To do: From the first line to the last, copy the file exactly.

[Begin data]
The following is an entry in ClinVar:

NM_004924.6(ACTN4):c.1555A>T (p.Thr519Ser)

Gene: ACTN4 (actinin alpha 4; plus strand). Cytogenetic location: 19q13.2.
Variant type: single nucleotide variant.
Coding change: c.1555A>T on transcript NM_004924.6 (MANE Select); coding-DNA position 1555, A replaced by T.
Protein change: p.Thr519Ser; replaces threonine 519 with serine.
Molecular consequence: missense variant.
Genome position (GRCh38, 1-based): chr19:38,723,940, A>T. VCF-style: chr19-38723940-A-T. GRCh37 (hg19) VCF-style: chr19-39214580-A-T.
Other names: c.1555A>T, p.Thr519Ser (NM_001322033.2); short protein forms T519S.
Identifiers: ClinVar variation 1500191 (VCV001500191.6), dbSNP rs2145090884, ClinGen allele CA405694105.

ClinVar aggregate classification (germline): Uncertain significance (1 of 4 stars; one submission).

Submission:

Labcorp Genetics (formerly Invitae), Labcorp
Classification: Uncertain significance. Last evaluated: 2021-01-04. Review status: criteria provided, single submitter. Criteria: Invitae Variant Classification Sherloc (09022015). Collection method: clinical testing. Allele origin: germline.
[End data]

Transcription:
The following is an entry in ClinVar:

NM_004924.6(ACTN4):c.1555A>T (p.Thr519Ser)

Gene: ACTN4 (actinin alpha 4; plus strand). Cytogenetic location: 19q13.2.
Variant type: single nucleotide variant.
Coding change: c.1555A>T on transcript NM_004924.6 (MANE Select); coding-DNA position 1555, A replaced by T.
Protein change: p.Thr519Ser; replaces threonine 519 with serine.
Molecular consequence: missense variant.
Genome position (GRCh38, 1-based): chr19:38,723,940, A>T. VCF-style: chr19-38723940-A-T. GRCh37 (hg19) VCF-style: chr19-39214580-A-T.
Other names: c.1555A>T, p.Thr519Ser (NM_001322033.2); short protein forms T519S.
Identifiers: ClinVar variation 1500191 (VCV001500191.6), dbSNP rs2145090884, ClinGen allele CA405694105.

ClinVar aggregate classification (germline): Uncertain significance (1 of 4 stars; one submission).

Submission:

Labcorp Genetics (formerly Invitae), Labcorp
Classification: Uncertain significance. Last evaluated: 2021-01-04. Review status: criteria provided, single submitter. Criteria: Invitae Variant Classification Sherloc (09022015). Collection method: clinical testing. Allele origin: germline.